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PitchBook Says: Most Companies Sold Are Lower Middle-Market

By Generational Equity

PitchBook Says Most Companies Sold Lower Middle Market

One of the most compelling pieces of exit planning research that we present in our M&A seminars is the fact that year after year, the vast majority of closed M&A transactions are with companies from the lower middle-market, which is loosely defined as those valued below $100 million. This assertion is supported by PitchBook’s recently released 2nd Quarter 2016 M&A Report:

As you can see, in the last quarter, about 70% of all deals closed were valued below $100 million. This percentage is pretty constant from Q1 2013 through YTD 2016, fluctuating from a high of nearly 80% in Q1 2013 to a low of around 70%.

When we present this type of data in our seminars, we usually surprise most attendees because they have the opposite assumption, namely that most deals closed are very large because this is what gets all the press. In fact, research also shows that of the 70% below $100 million, a near majority is valued below $25 million, indicating that smaller deals are very popular with professional buyers.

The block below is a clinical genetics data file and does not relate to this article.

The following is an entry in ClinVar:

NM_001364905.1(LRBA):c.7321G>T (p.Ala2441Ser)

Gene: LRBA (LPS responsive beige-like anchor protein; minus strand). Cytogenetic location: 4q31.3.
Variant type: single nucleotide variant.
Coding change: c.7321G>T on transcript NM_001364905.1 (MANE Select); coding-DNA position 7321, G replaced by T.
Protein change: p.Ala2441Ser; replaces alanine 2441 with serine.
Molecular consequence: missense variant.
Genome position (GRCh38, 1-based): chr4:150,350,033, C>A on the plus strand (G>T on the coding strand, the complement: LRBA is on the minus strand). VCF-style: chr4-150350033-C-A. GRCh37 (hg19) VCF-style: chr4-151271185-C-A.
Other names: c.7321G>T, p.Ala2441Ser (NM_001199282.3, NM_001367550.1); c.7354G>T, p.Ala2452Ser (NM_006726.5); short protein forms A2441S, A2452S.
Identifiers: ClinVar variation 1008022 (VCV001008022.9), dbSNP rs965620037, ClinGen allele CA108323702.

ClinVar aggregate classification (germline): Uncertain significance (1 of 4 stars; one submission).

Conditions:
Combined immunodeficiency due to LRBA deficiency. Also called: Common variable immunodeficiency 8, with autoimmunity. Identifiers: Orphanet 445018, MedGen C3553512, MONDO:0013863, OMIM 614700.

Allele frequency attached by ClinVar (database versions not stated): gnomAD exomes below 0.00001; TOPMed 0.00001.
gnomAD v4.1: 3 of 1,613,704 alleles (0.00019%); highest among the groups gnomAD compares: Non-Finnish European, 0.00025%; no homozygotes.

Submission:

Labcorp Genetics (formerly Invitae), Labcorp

The Attraction of Smaller Businesses

Why is this, you may wonder? If the huge deals get all the press, what is the benefit of acquiring a smaller target?

As we mentioned recently in another post, the answer is simple: Professional buyers have learned the hard way that it is easier to acquire and integrate a smaller player than it is to try and do the same with a billion-dollar transaction. And this makes sense. If you are a corporate strategic doing $100 million in revenue and are on an acquisition expansion program, it will be far easier to locate and acquire/integrate four $25 million revenue companies over several years rather than do so with one $100 million business of similar size.

In addition, the really exciting factor is that acquiring four businesses introduces four different management teams and business models, each with new ideas, strengths, and ways of doing things. This can be a huge incentive for the acquiring company.

So the facts are clear: Smaller deals are attractive.

If this is news to you, and you own a privately held company, then you really need to set aside time to attend a Generational Equity M&A Seminar. We hold these throughout North America and they are complimentary and no-obligation; we have designed them to aid business owners who have little or no experience, through the entire exit planning process. Our M&A professionals have designed an educational system that is intended to give you 100% more info after you leave than you had before you attended.

To learn if your company qualifies to attend, please reach out to us at:

Carl Doerksen is the Director of Corporate Development at Generational Equity.

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